The losers are the general private driving public, but particularly the less-well-off who must use the road. Feel sorry for those whose work entails driving around Houston/Harris County. The County built two toll roads in the 80's because the state was too strapped to pay for planned ring roads to bypass central Houston. One of these did so well that it paid for the other and 4 more toll roads and a toll entrance to the main airport. Now that they're paid for, are the tolls being reduced to maintenance levels or adjusted to traffic demand? Hell no! They're revenue! It has been argued that a rich person's time is more valuable, but that's only the case when they are contributing to the economy. Each person's leisure time is equally valuable. Commute time is taken from leisure time, not working time. And when it comes to vacation, people who earn more tend to have more vacation time available to them so its probable that theirs is worth less.
Now add in the Big Brother tracking issues, the potential for Joe Jobs and the lack of an opt-out and this seems like a bad idea gone worse.
This article doesn't pass the basic sniff test. It reeks of either disinformation or seriously bad math.
Nah. The FBI just used their standard extrapolation, like they do in drug busts. So $9,000,000 is the STREET VALUE of the money stolen...oh, wait.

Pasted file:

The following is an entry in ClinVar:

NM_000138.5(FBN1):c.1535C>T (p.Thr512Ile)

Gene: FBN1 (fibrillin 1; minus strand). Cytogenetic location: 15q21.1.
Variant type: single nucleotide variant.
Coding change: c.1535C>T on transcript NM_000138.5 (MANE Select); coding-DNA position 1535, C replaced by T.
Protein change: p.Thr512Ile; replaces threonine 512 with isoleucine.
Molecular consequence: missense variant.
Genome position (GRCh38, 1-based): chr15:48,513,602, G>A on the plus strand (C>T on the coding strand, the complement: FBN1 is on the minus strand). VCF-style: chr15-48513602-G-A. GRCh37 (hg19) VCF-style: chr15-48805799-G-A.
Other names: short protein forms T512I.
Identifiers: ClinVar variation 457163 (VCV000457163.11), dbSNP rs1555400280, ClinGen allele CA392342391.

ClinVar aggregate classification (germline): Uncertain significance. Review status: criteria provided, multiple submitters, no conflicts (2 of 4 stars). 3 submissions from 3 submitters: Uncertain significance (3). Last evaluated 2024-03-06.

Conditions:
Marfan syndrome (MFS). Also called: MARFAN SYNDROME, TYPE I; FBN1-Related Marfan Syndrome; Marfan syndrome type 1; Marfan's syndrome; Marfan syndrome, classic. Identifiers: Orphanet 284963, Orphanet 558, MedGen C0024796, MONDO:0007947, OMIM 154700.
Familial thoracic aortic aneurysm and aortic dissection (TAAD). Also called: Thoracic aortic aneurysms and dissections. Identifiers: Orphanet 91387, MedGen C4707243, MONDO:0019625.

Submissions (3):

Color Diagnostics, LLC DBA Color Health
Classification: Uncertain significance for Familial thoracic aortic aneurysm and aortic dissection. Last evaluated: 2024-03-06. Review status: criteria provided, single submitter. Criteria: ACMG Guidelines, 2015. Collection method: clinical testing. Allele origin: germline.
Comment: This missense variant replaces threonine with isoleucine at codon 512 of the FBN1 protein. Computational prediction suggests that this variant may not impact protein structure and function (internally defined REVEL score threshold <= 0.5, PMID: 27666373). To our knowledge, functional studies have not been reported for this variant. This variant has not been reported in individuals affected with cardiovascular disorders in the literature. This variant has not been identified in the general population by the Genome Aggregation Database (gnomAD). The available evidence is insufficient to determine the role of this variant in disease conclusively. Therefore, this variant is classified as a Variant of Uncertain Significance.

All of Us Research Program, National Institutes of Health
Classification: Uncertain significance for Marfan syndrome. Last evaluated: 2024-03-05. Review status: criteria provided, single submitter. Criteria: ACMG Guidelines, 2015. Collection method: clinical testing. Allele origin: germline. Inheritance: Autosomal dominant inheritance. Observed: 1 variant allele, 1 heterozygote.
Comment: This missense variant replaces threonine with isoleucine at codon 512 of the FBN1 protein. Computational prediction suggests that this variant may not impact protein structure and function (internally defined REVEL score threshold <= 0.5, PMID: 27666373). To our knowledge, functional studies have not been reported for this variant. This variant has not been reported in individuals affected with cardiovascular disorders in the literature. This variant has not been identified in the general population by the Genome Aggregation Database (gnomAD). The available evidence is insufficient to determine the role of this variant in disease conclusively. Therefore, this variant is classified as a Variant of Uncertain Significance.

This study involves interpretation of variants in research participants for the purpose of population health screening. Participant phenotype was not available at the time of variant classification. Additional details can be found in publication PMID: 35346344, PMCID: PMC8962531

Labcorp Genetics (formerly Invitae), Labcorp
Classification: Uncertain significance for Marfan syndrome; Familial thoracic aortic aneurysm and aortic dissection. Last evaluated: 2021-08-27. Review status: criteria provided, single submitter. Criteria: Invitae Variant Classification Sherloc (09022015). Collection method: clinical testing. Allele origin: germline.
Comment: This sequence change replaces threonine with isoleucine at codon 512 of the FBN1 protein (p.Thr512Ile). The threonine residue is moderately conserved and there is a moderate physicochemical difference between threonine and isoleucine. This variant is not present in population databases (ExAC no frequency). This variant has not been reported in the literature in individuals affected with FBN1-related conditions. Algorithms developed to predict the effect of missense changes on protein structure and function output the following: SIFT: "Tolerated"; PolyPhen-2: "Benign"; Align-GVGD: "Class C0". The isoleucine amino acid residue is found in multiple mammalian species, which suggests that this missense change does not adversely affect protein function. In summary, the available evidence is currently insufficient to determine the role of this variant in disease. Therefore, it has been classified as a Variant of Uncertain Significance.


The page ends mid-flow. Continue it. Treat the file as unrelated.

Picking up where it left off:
There's something unnerving, to me, about a group of people SO solidified in their belief that this is not just the best thing to do, but the RIGHT thing to do
What did that for you? The last Eight years? Extra-legal renditions. Tacit approval of torture? "Find me a way to argue that this is legal" rather than obeying the golden rule?
Well, to be fair, he also invoked Superman: "...we are Americans, united not by race, or religion, or blood, but to our commitment to freedom, and justice for all."
That is the closer to last phrase of the Pledge of Allegiance. One word is different, "Liberty" is swapped for "Freedom". You didn't pay much attention in grammar school or you're not a US citizen. As the AC says, Superman's line is "...Truth, Justice, and the American way".
when we say "hey, it's heavier than we thought" we probably don't mean we simply upped the gravity field
Actually, it does. That's where the spinning faster bit comes in.
Despite what scientists originally thought, these holes allow 20 times the normal amount of solar particles through when they are facing away from the sun. This being opposite from what the scientists had originally speculated.
Apparently submitted by the department of redundancy department apparently, the problem is that's not what the article actually says.
Scientists once believed that the particles entered when the sun's magnetic field was aligned opposite to that of the Earth's. But findings presented at the meeting show that 20 times more solar particles enter the Earth's magnetic field when it is aligned in the same direction as the sun's magnetic field.
It the alignment of the fields North-to-South being discussed and nightside effects are not explicitly discussed. Some clarification by a physicist would seem in order.
If computers take over (which seems to be their natural tendency), it will serve us right. -- Alistair Cooke